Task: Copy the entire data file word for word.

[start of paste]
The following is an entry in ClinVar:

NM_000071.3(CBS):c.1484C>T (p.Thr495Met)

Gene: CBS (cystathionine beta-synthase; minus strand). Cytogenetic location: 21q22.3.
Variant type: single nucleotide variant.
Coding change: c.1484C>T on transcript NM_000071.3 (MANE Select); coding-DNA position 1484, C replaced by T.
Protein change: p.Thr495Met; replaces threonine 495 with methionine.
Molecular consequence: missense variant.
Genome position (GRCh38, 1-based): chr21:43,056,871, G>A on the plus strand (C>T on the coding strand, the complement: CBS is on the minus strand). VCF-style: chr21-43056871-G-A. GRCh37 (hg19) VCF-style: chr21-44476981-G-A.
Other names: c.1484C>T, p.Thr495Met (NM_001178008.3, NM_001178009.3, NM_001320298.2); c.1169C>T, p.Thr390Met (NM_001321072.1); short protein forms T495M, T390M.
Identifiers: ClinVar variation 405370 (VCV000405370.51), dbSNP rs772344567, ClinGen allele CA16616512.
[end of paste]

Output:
The following is an entry in ClinVar:

NM_000071.3(CBS):c.1484C>T (p.Thr495Met)

Gene: CBS (cystathionine beta-synthase; minus strand). Cytogenetic location: 21q22.3.
Variant type: single nucleotide variant.
Coding change: c.1484C>T on transcript NM_000071.3 (MANE Select); coding-DNA position 1484, C replaced by T.
Protein change: p.Thr495Met; replaces threonine 495 with methionine.
Molecular consequence: missense variant.
Genome position (GRCh38, 1-based): chr21:43,056,871, G>A on the plus strand (C>T on the coding strand, the complement: CBS is on the minus strand). VCF-style: chr21-43056871-G-A. GRCh37 (hg19) VCF-style: chr21-44476981-G-A.
Other names: c.1484C>T, p.Thr495Met (NM_001178008.3, NM_001178009.3, NM_001320298.2); c.1169C>T, p.Thr390Met (NM_001321072.1); short protein forms T495M, T390M.
Identifiers: ClinVar variation 405370 (VCV000405370.51), dbSNP rs772344567, ClinGen allele CA16616512.